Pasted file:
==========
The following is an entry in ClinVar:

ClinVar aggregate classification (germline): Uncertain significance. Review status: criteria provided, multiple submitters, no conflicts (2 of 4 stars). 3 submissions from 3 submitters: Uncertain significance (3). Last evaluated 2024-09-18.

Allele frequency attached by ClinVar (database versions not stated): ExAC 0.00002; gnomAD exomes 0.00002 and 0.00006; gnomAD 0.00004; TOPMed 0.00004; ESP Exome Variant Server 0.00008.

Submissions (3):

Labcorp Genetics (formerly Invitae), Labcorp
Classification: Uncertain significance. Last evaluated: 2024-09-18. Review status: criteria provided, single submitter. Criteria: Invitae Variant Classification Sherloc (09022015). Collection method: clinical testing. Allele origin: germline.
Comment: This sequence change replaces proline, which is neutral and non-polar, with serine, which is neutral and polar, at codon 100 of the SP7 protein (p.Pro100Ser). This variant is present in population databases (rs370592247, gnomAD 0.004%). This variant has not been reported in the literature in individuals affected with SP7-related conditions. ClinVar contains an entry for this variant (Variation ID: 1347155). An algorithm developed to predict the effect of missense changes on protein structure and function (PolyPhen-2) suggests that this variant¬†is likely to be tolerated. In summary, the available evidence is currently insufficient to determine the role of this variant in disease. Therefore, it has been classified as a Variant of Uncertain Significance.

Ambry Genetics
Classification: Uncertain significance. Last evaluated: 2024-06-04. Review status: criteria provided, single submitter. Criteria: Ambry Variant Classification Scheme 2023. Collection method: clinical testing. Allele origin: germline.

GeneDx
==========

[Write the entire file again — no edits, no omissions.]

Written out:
The following is an entry in ClinVar:

ClinVar aggregate classification (germline): Uncertain significance. Review status: criteria provided, multiple submitters, no conflicts (2 of 4 stars). 3 submissions from 3 submitters: Uncertain significance (3). Last evaluated 2024-09-18.

Allele frequency attached by ClinVar (database versions not stated): ExAC 0.00002; gnomAD exomes 0.00002 and 0.00006; gnomAD 0.00004; TOPMed 0.00004; ESP Exome Variant Server 0.00008.

Submissions (3):

Labcorp Genetics (formerly Invitae), Labcorp
Classification: Uncertain significance. Last evaluated: 2024-09-18. Review status: criteria provided, single submitter. Criteria: Invitae Variant Classification Sherloc (09022015). Collection method: clinical testing. Allele origin: germline.
Comment: This sequence change replaces proline, which is neutral and non-polar, with serine, which is neutral and polar, at codon 100 of the SP7 protein (p.Pro100Ser). This variant is present in population databases (rs370592247, gnomAD 0.004%). This variant has not been reported in the literature in individuals affected with SP7-related conditions. ClinVar contains an entry for this variant (Variation ID: 1347155). An algorithm developed to predict the effect of missense changes on protein structure and function (PolyPhen-2) suggests that this variant¬†is likely to be tolerated. In summary, the available evidence is currently insufficient to determine the role of this variant in disease. Therefore, it has been classified as a Variant of Uncertain Significance.

Ambry Genetics
Classification: Uncertain significance. Last evaluated: 2024-06-04. Review status: criteria provided, single submitter. Criteria: Ambry Variant Classification Scheme 2023. Collection method: clinical testing. Allele origin: germline.

GeneDx